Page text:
21st October 2005

Smash! Pow! Zonk!

In case you missed it, Jon Stewart had Bill O’Reilly on the Daily Show two nights back. Yes, you read that right. Yes, THAT Bill O’Reilly Personally, I think the old man got his ass handed to him on a platter garnished with parsley and tomato-wedges. As good as that whole Tucker Carlson bit.

posted by saurabh in Uncategorized | 2 Comments

21st October 2005

More Iran-hatred

The pre-propaganda against Iran continues with Oliver North’s new book. Meanwhile, America’s #1 Iran-basher gets tied up in Plamegate.

Who was behind the Niger uranium forgeries?

Even as the FBI was following the trail of the forgers, the Italians were looking into the matter from their end. A parliamentary committee was charged with investigating, and they issued a heavily redacted report: now, I am told by a former CIA operations officer, the report has aroused some interest on this side of the Atlantic. According to a source in the Italian embassy, Patrick J. “Bulldog” Fitzgerald asked for and “has finally been given a full copy of the Italian parliamentary oversight report on the forged Niger uranium document,” the former CIA officer tells me:

“Previous versions of the report were redacted and had all the names removed, though it was possible to guess who was involved. This version names Michael Ledeen as the conduit for the report and indicates that former CIA officers Duane Clarridge and Alan Wolf were the principal forgers. All three had business interests with Chalabi.”

posted by hedgehog in Uncategorized | 3 Comments

21st October 2005

The unmovable post

One of the articles I edit on Wikipedia is the evolution article. The great majority of edits to this article consist of random individuals coming along and inserting their snide creationism-based dismissals of modern evolutionary theory (fleetingly, before their changes are promptly reverted). Here’s a representative one, from today. I’m forced to imagine the writer as some sort of half-formed man-ape, picking in consternation at his brow-ridge as he painstakingly searches the keyboard for the correct keys:

Though evolution is not supported by scientific method (it is not observable and repeated), this experience causes the myth of evolution to fall into the category of a religious world-view rathern than a scientific theory. Evolutionists will show evidence for micro-evolution (small changes within a type of biological life form) then switch to macro-evolution to suggest these changes can result in biological life changing into another kind of life form like fish to human, or simple cell organism (there are no simple cell organisms in reality) to whales.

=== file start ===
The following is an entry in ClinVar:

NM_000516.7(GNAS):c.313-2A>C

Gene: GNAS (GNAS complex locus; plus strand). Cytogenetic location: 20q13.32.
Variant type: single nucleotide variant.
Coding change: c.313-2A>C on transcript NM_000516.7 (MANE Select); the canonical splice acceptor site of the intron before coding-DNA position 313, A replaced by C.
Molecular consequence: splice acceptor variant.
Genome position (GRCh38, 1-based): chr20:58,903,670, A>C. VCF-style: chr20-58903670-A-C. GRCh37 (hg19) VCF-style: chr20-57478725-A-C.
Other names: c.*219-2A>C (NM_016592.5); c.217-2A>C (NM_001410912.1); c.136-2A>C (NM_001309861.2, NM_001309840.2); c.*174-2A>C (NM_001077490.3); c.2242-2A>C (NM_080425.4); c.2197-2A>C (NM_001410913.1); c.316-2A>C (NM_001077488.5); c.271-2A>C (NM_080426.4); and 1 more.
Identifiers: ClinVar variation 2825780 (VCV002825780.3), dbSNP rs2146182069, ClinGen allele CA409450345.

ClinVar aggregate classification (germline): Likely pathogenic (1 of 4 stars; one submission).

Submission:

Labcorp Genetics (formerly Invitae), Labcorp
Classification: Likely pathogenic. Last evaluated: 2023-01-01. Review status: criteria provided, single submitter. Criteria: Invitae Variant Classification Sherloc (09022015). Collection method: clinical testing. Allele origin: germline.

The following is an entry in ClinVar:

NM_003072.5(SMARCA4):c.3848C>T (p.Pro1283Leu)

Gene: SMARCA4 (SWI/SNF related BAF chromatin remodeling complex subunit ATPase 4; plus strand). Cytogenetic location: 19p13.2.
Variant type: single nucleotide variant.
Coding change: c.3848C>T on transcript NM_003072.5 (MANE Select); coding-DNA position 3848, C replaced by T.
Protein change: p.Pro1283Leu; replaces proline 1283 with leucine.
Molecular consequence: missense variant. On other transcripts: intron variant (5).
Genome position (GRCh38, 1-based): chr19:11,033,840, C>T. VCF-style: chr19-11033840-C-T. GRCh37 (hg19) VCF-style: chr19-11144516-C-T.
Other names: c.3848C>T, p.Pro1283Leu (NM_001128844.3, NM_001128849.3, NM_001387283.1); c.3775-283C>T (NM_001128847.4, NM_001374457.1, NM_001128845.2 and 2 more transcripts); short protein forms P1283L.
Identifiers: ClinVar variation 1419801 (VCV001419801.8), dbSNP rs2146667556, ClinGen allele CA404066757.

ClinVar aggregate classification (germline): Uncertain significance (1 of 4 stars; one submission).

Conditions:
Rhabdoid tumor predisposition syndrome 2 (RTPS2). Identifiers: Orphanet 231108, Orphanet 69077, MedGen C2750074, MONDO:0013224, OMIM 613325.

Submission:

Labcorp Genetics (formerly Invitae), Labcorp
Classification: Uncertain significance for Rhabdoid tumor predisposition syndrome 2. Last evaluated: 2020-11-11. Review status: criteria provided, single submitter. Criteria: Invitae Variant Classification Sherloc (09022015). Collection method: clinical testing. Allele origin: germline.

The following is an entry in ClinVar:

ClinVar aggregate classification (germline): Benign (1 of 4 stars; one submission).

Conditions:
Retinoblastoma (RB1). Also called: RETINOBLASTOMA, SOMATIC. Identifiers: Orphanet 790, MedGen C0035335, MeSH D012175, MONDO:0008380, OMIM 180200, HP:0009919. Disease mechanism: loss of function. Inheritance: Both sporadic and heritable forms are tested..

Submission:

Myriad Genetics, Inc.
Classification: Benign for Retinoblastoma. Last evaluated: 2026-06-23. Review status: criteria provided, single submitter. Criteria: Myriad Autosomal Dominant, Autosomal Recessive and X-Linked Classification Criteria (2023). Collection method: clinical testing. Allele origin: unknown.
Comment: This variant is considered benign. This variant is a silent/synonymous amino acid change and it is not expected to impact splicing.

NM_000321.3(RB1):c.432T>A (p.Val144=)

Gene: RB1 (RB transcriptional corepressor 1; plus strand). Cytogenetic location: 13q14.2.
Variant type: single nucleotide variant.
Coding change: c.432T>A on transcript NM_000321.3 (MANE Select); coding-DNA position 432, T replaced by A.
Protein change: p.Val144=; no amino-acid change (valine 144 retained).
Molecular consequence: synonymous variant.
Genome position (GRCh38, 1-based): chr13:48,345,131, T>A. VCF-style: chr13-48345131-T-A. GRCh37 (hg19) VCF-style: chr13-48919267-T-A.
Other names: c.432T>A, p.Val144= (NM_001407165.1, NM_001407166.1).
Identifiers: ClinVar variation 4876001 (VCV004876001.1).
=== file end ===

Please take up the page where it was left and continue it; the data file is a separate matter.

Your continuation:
It’s really not worth it to make fun of someone who writes blurbs like this. Pointing out their errors is simply demeaning to yourself. It’s a pointless waste of time, like correcting the diction and pronunciation of a three-year-old; you’re better off smiling benignly and helping them open that Motts’ applesauce packet they’ve been struggling with.

I guess this is the way most biologists feel about engaging creationists in a public forum. As George Bernard Shaw said, “I learned long ago never to wrestle with a pig. You get dirty, and besides, the pig likes it.” Which is why people like Michael Behe can run around for so long unfettered, tearing up the vegetables and knocking over fenceposts.

The good professor recently starred as the defense’s main witness in the intelligent design trial currently underway in Dover, Pennsylvania. Behe’s standard argument is “irreducible complexity”, which he illustrates via a mousetrap: a mousetrap is a useful thing that cannot have been produced by an evolutionary process. That is, if we remove any one component from a mousetrap, it becomes functionally useless. A system that evolved by the agglomeration of components, however, requires intermediates to be useful. Behe argues that many biochemical systems (e.g. the blood clotting system in humans (and biological cascades more generally) or the flagellar motor) show such irreducibility.

Behe’s claims are easily rubbished. This talk.origins page features a gorgeous and simple demonstration of how an “irreducibly complex” system can evolve for gene cascades. But Behe persists because he can, in a public forum. In point of fact, no one can ever shut you up by proving you wrong; so long as you have money and an audience, you can talk gibberish until the cows are blue in the face and come home to the kingdom, and even be reasonably well-received by gullible ignoramuses.

In point of fact, I don’t think anyone even cares about Behe’s arguments. I don’t think Discovery Institute types like Philip Johnson are interested in how robust these concepts are. To them, this is simply armor of a sort. Here’s a moderately sophisticated argument that is impenetrable to the vast majority of the public. They’ll never appreciate the argument being made; they’ll never appreciate the counterarguments, even if anyone bothered to make them explicit. In such a situation, you merely have to pick the expert espousing the ideology that you’re comfortable with. Victory.